The aging patient with hyperglycemia may present in a nonketotic comatose state known as nonketotic hyperosmolar coma. This dimension of hyperglycemia is initiated or influenced by intercurrent infection, drugs, or administered osmotic loads.
The clinical presentation starts with hyperglycemia without ketoacidosis and ends with profound dehydration. This particular hyperglycemic syndrome occurs predominantly in the elderly. Podolsky estimates that 10% to 20% of the cases of severe hyperglycemia in the elderly are dehydration without ketoacidosts or nonketotic hyperosmolar coma.1 Through early recognition and treatment tailored for the individual, the nurse can help to reduce the severity of this life-threatening condition. Recognition of the syndrome in the aging client is the principle problem.
Comatose patients may be admitted to critical care units with a history of days or weeks of polyuria and increasing thirst. Physical examination reveals a profound state of dehydration and adverse neurologic signs suggestive of diffuse cortical or subcortical damage. Massive hyperglycemia without ketosis is the cardinal biochemical feature that should alert the nurse to recognize this syndrome promptly. The gravity of this disorder is always an emergency necessitating aggressive therapy and wholly compensatory nursing care. Wholly compensatory nursing care as defined by Orem describes the nurse as providing total nursing care for the patients' inabilities. Mortality principally is due to lack of recognition and inappropriate management of secondary complications. It cannot be overemphasized that even under the best circumstances, mortality rates in hyperosmolar coma are very high.
Assess for Risk Factors
Specific risk factors include age, with or without history of maturityonset diabetes, concurrent illnesses such as infections or pneumonia, and drug therapies (Dilantin, steroids, osmotic diuretics, immunosuppressive agents, and chlorthalidine). Therapeutic procedures such as dialysis, high-protein feedings, highcarbohydrate infusion loads, all of which may result in dehydration, also may be precipitating factors.
Assess for Hyperosmolar Syndrome
At the onset, symptoms of the impending hyperosmolar state are those of uncontrolled diabetes mellitus and /or a cerebral vascular accident. The typical patient is brought to the hospital in a sleepy or confused state or comatose with a history of days or weeks of polyuria and increasing thirst. As the syndrome progresses, thirst is impaired. This may be due to an alteration of the hypothalamic thirst center secondary to hyperosmolarity or hyperglycemia. The duration of these prodromal symptoms usually is longer in the hyperosmolar syndrome than in diabetic ketoacidosis, Physical assessment reveals a striking and profound dehydration, shallow respirations, and an absence of acetone on the breath.1 In addition, patients often present a variety of adverse neurologic signs, including grand mal seizures, hemiparesis, and (+) Babinski reflexes which suggest diffuse cortical or subcortical damage.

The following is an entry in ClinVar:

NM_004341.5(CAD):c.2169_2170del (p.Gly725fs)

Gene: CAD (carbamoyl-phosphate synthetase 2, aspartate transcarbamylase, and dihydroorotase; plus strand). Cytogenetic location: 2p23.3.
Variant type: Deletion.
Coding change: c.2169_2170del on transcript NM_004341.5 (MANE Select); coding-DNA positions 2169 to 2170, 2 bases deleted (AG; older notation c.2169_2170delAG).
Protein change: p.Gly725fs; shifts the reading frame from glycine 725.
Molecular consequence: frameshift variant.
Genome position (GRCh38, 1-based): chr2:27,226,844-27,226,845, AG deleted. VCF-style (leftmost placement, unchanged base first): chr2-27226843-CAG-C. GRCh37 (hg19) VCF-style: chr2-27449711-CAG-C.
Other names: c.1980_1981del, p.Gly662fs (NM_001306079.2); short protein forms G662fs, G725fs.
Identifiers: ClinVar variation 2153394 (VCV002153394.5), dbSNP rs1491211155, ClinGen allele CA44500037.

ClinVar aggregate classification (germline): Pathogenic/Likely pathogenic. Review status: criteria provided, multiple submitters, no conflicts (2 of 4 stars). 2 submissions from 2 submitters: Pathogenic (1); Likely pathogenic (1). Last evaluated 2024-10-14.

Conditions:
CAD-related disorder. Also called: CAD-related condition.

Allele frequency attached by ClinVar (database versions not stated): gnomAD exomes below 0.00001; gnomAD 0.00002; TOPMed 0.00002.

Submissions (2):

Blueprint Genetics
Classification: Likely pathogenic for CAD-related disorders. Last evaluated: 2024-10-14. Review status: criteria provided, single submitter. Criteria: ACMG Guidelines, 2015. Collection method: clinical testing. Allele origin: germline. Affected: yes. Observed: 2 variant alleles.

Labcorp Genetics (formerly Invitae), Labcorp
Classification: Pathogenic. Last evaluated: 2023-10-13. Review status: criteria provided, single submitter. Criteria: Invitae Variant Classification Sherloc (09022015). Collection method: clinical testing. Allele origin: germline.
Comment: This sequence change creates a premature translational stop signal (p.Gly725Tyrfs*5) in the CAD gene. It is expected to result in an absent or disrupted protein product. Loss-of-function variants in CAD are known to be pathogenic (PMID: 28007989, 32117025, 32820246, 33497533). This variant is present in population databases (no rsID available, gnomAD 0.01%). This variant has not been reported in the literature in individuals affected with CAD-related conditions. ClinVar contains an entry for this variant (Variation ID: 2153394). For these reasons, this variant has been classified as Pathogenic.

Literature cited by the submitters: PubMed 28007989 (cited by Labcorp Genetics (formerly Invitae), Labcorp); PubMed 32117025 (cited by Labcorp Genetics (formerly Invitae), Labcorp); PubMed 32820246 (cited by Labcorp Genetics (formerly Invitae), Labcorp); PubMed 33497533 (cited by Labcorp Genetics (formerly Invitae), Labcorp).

Laboratory values typically found reveal a blood sugar value mean of 1,096 with a range from 400 to 2,706 mg. Serum acetone is negative or <2. An arterial pH mean value of 7.26 with a range of 6.81 to 7.53 is common. Serum osmolarity mean is 405 with a range from 348 to 456.' Hypokalemia and hyper-hypo natremia also are common laboratory findings.
Assessment of the client begins with the identification of the cardinal signs and symptoms of diabetes, neurologic impairment, and circulatory collapse. Nursing assessment of the client with a hyperosmolar syndrome includes continuous monitoring of the hyperglycemia and dehydration, and serial estimations of plasma serum osmolarity, electrolytes, ketone bodies, urea nitrogen, glucose, arterial pH, and PcO3. Vital signs should be checked every 15 to 30 minutes. A neurologic check is performed hourly. Any change in the mental status or level of consciousness is noted and reported.
Breath sounds are auscultated for adventitious sounds such as rales and /or ronchi. If dehydration is profound, adventitious sounds may be absent initially until fluid is replaced. Respiratory excursions are observed and the patient positioned for optimum respiratory exchange.
Cardiac sounds are auscultated searching for an Ss, which is indicative of fluid overload or early congestive heart failure. A central venous pressure (CVP) line is inserted to guide fluid therapy replacement. Monitoring the electrocardiogram for changes in cardiac conductivity secondary to hypo- or hyperkalmeia should be performed noting any prolongation of the Q-T interval, depression of the S-T segment, or flattened or inverted waves. With hyperkalemia, the first change typically seen on the electrocardiogram is a change in the T wave, which becomes peaked or tented. As the potassium level rises, the P wave becomes flattened, the P-R interval prolonged, and the QRS complex widened. Hyperkalemic electrocardiographic changes correlate well with serum potassium levels.
The possibility of thro m botic complications must be kept in mind. These clients tend to develop arterial and venous thrombosis secondary to dehydration and circulatory stasis. Heparin therapy may be initiated early to prevent these complications from developing. All major pulses are palpated frequently. Changes in motor activity, color, temperature, or palpable pulsations are recorded and reported.
Urinary output is recorded hourly. Specimens are checked for sugar, acetone, and specific gravity. An accurate intake and output is of paramount importance in determining the state of fluid balance of the client.
According to Foster, the clinical feature of hyperosmolar coma is fluid volume depletion with dehydration.2 Therapy of hyperosmolar nonketotic coma is therefore directed toward (1) correction of volume depletion, (2) correction of hyperosmolality, and (3) detection and correction of an underlying precipitating cause.
The immediate intervention should be directed toward replacing the fluid deficit, as well as correcting the hyperglycemia. Unless fluids are replaced, the patient will experience altered central nervous system functioning.
Correction of Fluid Volume Deficit